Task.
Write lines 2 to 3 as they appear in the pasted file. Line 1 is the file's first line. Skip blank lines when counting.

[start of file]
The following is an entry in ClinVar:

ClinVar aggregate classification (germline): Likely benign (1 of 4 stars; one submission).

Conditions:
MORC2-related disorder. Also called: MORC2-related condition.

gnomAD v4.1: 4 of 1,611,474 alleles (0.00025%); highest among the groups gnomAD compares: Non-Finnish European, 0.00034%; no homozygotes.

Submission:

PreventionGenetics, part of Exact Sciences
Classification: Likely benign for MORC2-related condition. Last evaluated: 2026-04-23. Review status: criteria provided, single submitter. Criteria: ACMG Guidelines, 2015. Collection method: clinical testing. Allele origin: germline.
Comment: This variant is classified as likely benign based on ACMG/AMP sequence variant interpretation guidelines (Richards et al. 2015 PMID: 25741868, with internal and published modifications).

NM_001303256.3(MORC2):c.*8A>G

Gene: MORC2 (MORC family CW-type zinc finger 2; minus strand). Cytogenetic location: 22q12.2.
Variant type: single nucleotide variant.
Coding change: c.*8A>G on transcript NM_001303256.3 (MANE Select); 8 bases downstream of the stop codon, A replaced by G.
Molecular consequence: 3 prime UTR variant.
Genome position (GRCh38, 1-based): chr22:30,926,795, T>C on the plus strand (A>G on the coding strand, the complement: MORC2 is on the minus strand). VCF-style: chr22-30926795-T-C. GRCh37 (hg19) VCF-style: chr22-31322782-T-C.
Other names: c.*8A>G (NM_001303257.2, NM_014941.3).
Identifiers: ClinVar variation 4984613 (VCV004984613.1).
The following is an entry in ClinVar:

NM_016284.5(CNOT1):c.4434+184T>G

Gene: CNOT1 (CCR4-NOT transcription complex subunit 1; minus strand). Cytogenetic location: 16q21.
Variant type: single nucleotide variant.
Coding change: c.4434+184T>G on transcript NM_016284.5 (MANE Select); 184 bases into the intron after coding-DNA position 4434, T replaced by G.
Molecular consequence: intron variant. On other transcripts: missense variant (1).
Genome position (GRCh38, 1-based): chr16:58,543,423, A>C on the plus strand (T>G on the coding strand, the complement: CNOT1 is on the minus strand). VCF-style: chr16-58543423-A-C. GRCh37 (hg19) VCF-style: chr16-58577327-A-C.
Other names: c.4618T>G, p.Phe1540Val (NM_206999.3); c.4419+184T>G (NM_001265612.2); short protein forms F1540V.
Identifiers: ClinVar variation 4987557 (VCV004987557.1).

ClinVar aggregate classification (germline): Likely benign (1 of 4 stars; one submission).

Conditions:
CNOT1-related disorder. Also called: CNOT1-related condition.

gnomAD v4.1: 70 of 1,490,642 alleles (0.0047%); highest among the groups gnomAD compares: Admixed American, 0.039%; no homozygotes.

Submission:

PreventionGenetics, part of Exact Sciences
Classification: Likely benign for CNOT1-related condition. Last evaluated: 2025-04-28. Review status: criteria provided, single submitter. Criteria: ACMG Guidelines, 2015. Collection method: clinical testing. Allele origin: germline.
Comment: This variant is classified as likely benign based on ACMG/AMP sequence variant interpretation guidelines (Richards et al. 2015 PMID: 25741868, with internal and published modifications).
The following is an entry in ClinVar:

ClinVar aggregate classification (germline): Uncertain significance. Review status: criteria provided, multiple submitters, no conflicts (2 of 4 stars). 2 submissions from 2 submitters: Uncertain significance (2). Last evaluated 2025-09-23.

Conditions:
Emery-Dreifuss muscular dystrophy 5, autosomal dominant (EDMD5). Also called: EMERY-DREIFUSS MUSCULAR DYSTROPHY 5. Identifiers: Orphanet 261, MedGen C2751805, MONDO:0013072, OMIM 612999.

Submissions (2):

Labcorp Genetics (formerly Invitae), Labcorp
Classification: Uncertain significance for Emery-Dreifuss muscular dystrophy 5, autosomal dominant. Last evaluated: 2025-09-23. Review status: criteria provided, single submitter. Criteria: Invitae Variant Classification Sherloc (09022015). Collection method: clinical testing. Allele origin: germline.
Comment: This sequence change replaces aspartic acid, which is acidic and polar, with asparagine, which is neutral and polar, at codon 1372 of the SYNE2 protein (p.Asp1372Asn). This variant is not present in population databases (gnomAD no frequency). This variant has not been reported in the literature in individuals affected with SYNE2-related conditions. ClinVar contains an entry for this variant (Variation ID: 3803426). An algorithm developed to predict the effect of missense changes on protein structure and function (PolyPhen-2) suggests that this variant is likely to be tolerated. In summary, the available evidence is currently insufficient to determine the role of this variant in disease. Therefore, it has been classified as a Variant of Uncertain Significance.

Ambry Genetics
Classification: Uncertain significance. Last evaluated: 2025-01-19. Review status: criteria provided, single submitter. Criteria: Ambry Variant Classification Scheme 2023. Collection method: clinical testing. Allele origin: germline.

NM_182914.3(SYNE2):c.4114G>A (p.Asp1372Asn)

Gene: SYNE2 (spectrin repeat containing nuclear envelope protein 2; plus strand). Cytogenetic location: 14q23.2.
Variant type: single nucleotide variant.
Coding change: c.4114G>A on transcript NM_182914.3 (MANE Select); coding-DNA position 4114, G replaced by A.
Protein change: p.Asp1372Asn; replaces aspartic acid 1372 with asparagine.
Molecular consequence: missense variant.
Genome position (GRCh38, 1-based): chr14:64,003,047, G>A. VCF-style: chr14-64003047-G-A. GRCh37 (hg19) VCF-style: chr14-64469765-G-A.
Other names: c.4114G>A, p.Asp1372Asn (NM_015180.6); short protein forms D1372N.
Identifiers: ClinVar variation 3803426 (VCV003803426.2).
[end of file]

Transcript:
ClinVar aggregate classification (germline): Likely benign (1 of 4 stars; one submission).

Conditions: